I also have a different take on what the “point” of all our (or at least my) work should be. I very much enjoy philosophical engagement (viz. talking shop, conferences, etc). But I didn’t get into philosophy for engagement. It's at most a nice side-benefit of why I got into it. I got into philosophy because I enjoy *creating* it. An analogy: I also do music. While I enjoy “music engagement” (talking about music, sharing it, etc), I don’t do music for that reason either. I do it because I enjoy creating and playing it—even just in my practice room or home studio. In both cases (music and philosophy), the thing I enjoy most is the activity itself, the act of creating something new.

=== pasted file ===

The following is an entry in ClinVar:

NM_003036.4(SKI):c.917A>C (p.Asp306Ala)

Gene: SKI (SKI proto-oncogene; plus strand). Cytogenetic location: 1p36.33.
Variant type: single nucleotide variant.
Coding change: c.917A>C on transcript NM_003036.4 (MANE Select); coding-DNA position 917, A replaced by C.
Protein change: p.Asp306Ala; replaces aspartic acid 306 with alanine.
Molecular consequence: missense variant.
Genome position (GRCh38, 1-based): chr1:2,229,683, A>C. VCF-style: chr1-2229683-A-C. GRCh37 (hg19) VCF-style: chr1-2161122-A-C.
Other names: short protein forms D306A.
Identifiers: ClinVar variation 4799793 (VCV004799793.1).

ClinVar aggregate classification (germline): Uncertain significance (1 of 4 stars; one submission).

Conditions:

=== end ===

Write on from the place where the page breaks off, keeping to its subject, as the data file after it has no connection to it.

Now I realize you and I may just be different here. But I guess my point here is that I don’t see anything “corrupt” about wanting to sit and write philosophy all day (and get paid for it), even if few people read it. I don’t see anything corrupt about that any more than I think it is corrupt for an artist to want to sit and do art all day, even if few people view it. Now, of course, I myself don’t just sit around writing philosophy all day: I also blog, etc. And of course I very much like it when my work gets read and engaged with. I’m just resistant to the idea that spending a lot of time writing stuff that few people are likely to read is necessarily a problematic thing. Maybe you didn't mean to imply that. Maybe you just meant that writing all day just to publish (for careerist reasons) is the issue. I guess I'm more sympathetic there, but wonder how many philosophers conceive themselves as doing that. I certainly don't!